Originally Posted by Deadwood Dick
At my age, I need all the light I can get. So, I have installed not only the standard sealed beam passing lights, but also the HD engine guard-mounted 55 watt driving lights. I have them wired separately to only come on at low beam. My concern is with overloading the electrical system. Is there a possibility of doing some damage, or is the only risk running down the battery? For what it's worth, the tail light has been converted to LED's. Ideally, I would convert the headlight and passing lamps to LED's, but that's too expensive for me.
There are two mathematical formulas that may help here:
1.) Ohm's Law: Voltage = Amperes X Ohms
2.) Power: Watts = Voltage X Amperage
Your Lights are rated in Watts at 12 Volts.
Thus a 55 Watt Lamp will draw about 4.6 Amperes at 12 Volts. Since you added two 55 Watt Lamps that will be 4.6 Amperes for each bulb, or 9.2 Amperes (2 X 4.6 = 9.2).
Now do the same for your passing lamps and your headlight and add them all together. The LED Brake Lamp current draw will be so small it's not really even worth worrying about. The total you come up with adding everything together will be your total lamp draw. Now subtract the total Amperes for the Lamps from your Alternator Output. But remember that the Charging System still has to deal with other things as well. Like: The Ignition, The Fuel Injection System which includes the Electric Fuel Pump, the Radio if you have or use that, any Electrically Heated Gear you may have and something needs to be left over to Recharge the Battery from the last time you started the bike.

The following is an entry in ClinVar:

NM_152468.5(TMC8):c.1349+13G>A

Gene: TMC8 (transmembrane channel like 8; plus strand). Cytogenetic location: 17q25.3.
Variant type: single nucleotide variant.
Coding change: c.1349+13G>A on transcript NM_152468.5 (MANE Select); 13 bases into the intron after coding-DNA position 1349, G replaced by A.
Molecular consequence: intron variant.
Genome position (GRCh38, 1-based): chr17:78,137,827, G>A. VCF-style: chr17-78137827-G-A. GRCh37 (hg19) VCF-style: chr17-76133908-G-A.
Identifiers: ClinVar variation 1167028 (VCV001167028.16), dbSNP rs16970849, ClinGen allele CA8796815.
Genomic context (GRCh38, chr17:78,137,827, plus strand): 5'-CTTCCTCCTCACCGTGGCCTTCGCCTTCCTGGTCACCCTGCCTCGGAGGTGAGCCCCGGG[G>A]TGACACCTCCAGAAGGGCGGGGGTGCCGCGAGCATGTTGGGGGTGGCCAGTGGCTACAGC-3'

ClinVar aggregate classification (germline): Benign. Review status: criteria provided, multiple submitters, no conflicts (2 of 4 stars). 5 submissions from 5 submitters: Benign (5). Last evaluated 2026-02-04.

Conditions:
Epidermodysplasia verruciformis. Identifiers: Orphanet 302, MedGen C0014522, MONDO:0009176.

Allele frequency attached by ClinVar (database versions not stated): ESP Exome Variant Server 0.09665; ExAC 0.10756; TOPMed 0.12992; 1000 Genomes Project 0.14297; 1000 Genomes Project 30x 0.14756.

The other way is to take your alternator output . . . let's say let's 32 Amperes and then multiply that by 12 Volts. 12 X 32 = 384 Watts. Add up all your bulbs wattage's and subtract from 384. The number you come up with is what will be left over for running: The Ignition, The Fuel Injection System which includes the Electric Fuel Pump, the Radio if you have or use that, any Electrically Heated Gear you may have and something to Recharge the Battery from the last time you started the bike.
There is probably a better, or maybe a more practical way to do this. Put a Voltmeter on the Battery. The cheapest Digital Volt Meter you can get at Radio Shack for about $5 will be just fine for this. Read the voltage with everything turned off at idle and at 1,500-2,000 RPM. Write down the Voltage readings. It will probably be around 14.0 Volts +/- 0.5 Volt. Now turn everything on, Lights, Radio, Heated Gear, etc. and read the Voltage at idle and at 1,500 - 2,000 RPM. If the Voltage readings are the same with everything off and everything on you have not exceeded your Charging Systems ability to keep up with the maximum electrical load you can create on the bike. If the Voltage falls below 13.5 Volts at idle but goes back up above 13.5 Volts at 1,500 - 2,000 RPM you're kind of at the maximum electrical load your bike will comfortably handle. Remember that over the long run very little of your bikes actual running time is at an idle so as long as things are OK above 1,500 RPM you should be OK. However if the Voltage stays below 13.5 Volts, even at 1,500 RPM you have exceeded your Charging Systems capacity. Because it's not a zero sum thing, how far you are below 13.5 Volts and how often you ride with everything turned on can mean you may have a problem or you may not. Naturally it's nice to see more than 13.5 volts all the time but realistically that's not always possible and it doesn't mean that you WILL have a problem.